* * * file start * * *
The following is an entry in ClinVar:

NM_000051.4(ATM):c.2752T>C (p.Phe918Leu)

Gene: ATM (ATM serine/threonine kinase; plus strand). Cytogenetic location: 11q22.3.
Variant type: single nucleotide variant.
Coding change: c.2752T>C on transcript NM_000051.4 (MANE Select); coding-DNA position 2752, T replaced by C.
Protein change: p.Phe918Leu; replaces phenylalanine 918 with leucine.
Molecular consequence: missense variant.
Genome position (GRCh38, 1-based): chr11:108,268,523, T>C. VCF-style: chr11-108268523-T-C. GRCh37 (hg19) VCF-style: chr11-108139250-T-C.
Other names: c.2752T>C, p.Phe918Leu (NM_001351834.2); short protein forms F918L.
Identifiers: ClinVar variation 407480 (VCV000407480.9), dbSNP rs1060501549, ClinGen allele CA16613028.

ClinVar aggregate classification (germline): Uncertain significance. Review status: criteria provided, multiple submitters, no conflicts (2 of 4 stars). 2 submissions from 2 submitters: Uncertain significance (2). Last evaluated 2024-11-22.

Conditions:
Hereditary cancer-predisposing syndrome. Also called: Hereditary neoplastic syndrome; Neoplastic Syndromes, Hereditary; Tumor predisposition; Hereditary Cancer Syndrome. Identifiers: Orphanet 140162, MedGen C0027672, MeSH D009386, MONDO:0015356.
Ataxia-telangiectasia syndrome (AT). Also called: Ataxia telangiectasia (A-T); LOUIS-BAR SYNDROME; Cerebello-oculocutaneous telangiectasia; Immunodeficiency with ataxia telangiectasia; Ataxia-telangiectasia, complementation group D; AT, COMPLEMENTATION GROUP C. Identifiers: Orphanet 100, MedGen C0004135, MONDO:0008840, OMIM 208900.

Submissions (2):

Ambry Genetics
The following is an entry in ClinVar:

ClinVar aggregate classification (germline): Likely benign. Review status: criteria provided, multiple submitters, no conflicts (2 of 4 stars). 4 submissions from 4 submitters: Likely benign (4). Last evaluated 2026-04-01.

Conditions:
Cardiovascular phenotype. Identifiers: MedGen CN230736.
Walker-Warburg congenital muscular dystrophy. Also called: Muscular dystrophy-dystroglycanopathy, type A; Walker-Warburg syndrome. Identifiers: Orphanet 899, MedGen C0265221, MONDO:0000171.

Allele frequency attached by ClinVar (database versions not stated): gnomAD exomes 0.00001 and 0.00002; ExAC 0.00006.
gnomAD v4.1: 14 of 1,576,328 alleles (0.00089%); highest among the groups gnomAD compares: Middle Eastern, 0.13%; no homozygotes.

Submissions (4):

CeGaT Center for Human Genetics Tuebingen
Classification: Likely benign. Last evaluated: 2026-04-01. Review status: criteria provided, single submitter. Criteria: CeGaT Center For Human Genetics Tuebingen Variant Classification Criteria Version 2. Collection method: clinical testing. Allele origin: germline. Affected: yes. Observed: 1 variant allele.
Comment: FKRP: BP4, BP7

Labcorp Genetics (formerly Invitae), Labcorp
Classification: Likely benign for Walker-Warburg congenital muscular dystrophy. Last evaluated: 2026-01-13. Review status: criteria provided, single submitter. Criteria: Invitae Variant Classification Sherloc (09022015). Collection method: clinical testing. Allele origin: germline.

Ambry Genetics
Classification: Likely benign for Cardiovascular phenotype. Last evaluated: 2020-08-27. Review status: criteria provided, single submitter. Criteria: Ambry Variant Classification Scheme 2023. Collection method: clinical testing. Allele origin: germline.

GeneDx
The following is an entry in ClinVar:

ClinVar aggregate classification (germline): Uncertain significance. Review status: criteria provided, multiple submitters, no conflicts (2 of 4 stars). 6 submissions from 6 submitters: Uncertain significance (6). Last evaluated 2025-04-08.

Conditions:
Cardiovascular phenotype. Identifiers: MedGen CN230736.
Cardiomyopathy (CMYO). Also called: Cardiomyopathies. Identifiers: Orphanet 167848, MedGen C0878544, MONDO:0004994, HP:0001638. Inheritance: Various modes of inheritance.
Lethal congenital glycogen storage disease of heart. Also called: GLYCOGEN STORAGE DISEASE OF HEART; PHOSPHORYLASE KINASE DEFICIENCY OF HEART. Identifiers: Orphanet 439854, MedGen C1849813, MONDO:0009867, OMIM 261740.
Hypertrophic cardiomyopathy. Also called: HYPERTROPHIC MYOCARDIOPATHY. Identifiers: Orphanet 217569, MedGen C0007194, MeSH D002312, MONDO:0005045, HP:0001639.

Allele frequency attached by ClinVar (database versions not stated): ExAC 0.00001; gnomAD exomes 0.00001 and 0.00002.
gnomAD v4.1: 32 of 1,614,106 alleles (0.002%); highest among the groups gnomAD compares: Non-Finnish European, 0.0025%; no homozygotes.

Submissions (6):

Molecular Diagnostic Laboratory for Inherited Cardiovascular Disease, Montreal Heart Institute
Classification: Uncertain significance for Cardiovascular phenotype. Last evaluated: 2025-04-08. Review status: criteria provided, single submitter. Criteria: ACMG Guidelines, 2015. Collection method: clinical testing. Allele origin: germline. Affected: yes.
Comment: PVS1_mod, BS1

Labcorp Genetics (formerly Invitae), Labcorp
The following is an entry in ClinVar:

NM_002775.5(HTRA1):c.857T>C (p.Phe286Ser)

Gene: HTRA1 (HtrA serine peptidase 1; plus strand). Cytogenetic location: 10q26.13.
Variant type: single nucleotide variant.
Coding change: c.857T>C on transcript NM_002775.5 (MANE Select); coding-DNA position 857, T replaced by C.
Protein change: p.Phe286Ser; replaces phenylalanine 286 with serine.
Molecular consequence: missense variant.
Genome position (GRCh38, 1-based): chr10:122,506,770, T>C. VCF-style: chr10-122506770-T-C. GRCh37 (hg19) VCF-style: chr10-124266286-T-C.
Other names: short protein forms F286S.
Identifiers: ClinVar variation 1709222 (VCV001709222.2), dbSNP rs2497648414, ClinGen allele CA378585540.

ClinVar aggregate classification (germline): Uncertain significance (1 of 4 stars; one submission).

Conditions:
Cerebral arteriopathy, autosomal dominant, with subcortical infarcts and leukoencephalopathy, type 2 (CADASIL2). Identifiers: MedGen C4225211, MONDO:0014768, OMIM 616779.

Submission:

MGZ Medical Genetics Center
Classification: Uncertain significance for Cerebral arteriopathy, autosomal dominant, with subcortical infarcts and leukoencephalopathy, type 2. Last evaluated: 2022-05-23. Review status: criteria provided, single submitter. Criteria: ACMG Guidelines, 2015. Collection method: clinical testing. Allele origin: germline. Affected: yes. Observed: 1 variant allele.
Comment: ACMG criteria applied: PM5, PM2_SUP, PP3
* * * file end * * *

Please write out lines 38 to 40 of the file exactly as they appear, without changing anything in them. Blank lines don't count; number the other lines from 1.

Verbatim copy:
Lethal congenital glycogen storage disease of heart. Also called: GLYCOGEN STORAGE DISEASE OF HEART; PHOSPHORYLASE KINASE DEFICIENCY OF HEART. Identifiers: Orphanet 439854, MedGen C1849813, MONDO:0009867, OMIM 261740.
Hypertrophic cardiomyopathy. Also called: HYPERTROPHIC MYOCARDIOPATHY. Identifiers: Orphanet 217569, MedGen C0007194, MeSH D002312, MONDO:0005045, HP:0001639.

Allele frequency attached by ClinVar (database versions not stated): ExAC 0.00001; gnomAD exomes 0.00001 and 0.00002.